Our second Canadian on the list, the Sarnia, Ont. native gave birth to a baby boy in 2014. She returned to training only three months later, and competed in the 1,500m at the 2016 Olympics in Rio .
Elmore made her first Olympic team in 2004, and retired from professional running in 2012. Since then, she’s had two children, and has returned to the sport in a remarkable way. In 2019, she won the Canadian half-marathon championships, ran a marathon debut in 2:32, only to smash that time a year later to become the Canadian marathon record-holder with a time of 2:24:50, all but guaranteeing her a spot on the Olympic team for Tokyo.
Affectionately known as Canada’s Marathon Mom, this Brantford, Ont. runner’s role as the mother to three kids has not stopped her from having a successful running career. In fact, she says being a mom has made her a better runner. 13 months after her third child was born, she ran 2:32 at the Rotterdam Marathon, a seven-minute improvement of her previous personal best from 2010. That was in 2012, and three years later she lowered her PB further to 2:29, and qualified for the 2016 Olympic team. in 2018, she placed third at the Boston Marathon, and since then has won several races in the master’s division.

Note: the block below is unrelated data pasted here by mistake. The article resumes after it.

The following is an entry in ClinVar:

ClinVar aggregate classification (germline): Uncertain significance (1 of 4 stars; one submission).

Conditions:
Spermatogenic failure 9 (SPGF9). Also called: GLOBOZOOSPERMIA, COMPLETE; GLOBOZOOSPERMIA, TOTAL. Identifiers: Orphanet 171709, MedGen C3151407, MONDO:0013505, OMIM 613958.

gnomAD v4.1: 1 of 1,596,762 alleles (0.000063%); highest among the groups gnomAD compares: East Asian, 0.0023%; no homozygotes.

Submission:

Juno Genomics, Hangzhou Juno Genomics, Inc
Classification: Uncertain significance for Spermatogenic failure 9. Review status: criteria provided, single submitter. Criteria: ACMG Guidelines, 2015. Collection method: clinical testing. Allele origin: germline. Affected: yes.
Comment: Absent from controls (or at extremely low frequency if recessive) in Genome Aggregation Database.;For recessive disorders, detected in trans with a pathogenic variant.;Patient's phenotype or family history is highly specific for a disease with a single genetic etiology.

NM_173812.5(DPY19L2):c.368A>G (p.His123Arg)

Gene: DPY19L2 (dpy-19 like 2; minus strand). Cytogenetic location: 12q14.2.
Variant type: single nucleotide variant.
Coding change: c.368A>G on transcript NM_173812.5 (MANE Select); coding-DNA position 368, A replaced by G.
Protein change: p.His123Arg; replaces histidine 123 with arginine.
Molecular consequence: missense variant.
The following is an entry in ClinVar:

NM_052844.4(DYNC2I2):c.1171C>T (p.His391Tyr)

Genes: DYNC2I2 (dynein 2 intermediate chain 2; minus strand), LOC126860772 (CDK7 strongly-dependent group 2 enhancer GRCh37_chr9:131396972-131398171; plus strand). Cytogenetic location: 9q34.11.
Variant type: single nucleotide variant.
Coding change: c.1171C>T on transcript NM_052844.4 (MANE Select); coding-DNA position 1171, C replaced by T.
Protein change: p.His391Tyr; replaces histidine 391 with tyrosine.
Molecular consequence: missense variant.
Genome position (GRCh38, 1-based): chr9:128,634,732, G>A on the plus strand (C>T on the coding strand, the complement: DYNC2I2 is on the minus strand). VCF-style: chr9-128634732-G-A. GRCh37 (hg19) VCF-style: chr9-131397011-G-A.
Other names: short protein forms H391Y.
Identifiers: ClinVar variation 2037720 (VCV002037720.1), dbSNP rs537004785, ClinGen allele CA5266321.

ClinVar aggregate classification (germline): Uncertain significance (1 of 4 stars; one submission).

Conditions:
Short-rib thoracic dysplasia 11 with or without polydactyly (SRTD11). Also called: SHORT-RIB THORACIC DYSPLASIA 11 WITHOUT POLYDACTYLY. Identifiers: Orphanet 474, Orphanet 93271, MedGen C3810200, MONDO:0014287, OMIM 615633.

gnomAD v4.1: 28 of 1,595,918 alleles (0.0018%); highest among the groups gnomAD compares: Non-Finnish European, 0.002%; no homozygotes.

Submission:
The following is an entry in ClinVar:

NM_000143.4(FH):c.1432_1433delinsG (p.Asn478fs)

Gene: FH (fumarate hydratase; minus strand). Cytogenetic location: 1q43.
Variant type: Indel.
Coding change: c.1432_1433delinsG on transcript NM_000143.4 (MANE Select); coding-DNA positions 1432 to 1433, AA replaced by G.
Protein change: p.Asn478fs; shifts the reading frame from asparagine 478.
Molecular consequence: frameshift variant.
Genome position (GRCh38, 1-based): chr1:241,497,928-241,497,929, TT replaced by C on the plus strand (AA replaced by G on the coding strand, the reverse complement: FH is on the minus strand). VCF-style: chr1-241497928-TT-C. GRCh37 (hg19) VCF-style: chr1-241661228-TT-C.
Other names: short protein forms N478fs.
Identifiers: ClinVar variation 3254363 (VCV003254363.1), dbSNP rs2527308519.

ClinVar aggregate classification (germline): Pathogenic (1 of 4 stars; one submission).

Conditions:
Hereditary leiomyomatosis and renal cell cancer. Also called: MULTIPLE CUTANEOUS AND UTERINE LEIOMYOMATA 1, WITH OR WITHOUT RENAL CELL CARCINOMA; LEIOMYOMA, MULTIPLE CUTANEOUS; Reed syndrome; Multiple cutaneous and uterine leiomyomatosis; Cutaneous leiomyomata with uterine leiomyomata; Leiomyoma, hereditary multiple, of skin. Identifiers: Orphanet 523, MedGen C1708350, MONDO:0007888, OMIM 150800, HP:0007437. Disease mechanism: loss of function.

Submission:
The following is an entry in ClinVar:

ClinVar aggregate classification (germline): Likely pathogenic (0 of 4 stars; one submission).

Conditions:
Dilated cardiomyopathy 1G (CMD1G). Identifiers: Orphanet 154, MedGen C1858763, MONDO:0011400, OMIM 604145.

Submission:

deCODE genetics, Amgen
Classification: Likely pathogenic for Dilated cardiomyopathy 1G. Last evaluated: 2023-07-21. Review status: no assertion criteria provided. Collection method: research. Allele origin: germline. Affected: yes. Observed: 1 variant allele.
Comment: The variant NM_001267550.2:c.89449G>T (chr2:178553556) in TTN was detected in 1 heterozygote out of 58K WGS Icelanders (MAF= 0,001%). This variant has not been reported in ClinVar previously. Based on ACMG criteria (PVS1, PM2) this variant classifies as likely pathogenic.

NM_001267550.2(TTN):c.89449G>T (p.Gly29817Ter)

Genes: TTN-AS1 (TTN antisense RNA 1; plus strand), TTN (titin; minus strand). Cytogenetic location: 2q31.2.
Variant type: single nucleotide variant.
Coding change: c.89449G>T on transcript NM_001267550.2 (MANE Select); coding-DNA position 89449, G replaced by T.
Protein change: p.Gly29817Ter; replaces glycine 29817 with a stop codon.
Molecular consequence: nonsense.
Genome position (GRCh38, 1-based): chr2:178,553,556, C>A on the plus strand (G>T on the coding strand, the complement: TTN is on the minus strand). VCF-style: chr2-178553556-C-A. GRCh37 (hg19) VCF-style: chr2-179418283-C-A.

In 2014, the American middle-distance runner shocked and impressed the running community when she competed at the U.S. National Championships while 34 weeks pregnant. She did the same thing in 2017, this time competing while five months pregnant, and snagged the silver medal at the Pan Am Games between pregnancies in 2015.
Nine months after giving birth to her second child, American distance runner Stephanie Bruce competed at the U.S. Olympic Trials in the 10,000m. While that race did not go as well as she hoped, she has continued to compete, winning the USATF 10K road championships in 2018 and finishing third in the 10,000m at the U.S. Track and Field Championships that same year. More recently, Bruce ran in the U.S. Olympic Marathon Trials, finishing sixth in a time of 2:29:11.
Just nine months after giving birth to her baby girl, Felix, one of the most decorated athletes in Track and Field, qualified for her 13th World Championships in 2019. A few months earlier she had made headlines for being openly critical about her sponsor, Nike, for not supporting women athletes who choose to start a family, and then testified before the U.S. House of Representatives Ways and Means Committee on the maternal mortality crisis. She has since switched sponsors and signed with apparel brand Athleta in August 2019.
Ali had her second baby in 2018 with Canadian sprinter Andre DeGrasse, and came back to place second in the 100m hurdles at the 2019 USATF Outdoor Championships, securing her spot on the American world championship team.
Honorable mention: Aliphine Tuliamuk
The U.S. Olympic Marathon Trials winner announced the arrival of her baby girl in January, and is now training for the Tokyo 2021 Olympics. Of course, she hasn’t competed yet since giving birth, but we are excited to see what Tuliamuk will do at the Olympics this summer.